The Nuffield Trust Genetics Scenario Project published a report on the impact of genetics on health and health policy last week. It calls for new genetic technology to be regulated in such a way that is 'sufficiently light-touch to maximise the potential benefits, but robust enough to protect the public'.
The document, entitled 'Genetics and Health', summarises the findings of eight workshops organised by the Genetics Scenario Project last year. Groups of stakeholders - health professionals, patients, policy makers, ethicists and medical geneticists - were asked for their views on the issues raised by the growing use of genetic technology in medicine.
Dr Ron Zimmern, who co-authored the report, said that the impact of advances in genetics on health and healthcare will be enormous. 'We ask that the UK government should take a lead in developing a policy framework that would provide a context within which scientific developments in genetics and their clinical and public health applications might be assessed' he said.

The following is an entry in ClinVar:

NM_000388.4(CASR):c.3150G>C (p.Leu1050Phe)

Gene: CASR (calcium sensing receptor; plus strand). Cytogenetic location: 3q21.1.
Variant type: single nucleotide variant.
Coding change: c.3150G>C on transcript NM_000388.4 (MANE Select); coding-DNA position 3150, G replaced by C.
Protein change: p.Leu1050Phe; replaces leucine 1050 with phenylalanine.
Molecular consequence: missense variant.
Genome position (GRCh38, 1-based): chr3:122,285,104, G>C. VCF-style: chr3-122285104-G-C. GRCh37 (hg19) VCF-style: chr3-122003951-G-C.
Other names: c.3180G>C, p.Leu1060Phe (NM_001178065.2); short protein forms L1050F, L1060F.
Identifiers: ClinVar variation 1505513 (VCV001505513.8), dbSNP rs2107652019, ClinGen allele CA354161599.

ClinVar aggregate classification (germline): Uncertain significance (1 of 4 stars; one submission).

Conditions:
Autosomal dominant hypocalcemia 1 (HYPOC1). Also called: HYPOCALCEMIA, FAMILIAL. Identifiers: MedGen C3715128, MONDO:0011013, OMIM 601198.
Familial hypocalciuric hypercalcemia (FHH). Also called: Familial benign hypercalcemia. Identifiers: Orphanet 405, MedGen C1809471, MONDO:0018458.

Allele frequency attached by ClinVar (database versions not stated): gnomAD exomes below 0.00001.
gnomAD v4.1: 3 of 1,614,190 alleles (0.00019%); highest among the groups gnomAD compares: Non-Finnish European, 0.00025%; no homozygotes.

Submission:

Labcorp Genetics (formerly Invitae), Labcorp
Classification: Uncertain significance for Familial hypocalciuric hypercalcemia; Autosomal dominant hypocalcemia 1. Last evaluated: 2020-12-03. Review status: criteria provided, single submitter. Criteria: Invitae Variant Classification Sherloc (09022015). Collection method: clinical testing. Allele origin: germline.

The Nuffield Trust plans to hold a meeting later this year, aimed at forming an action plan based on the findings of the report.
Meanwhile, in the USA, Vice President Al Gore said last week he will push to ban businesses and health plans from discriminating against workers who find through genetic testing that they are likely to get cancer and other diseases. Earlier this year, President Clinton banned government agencies from using genetic test results to deny jobs or promotion to their workers.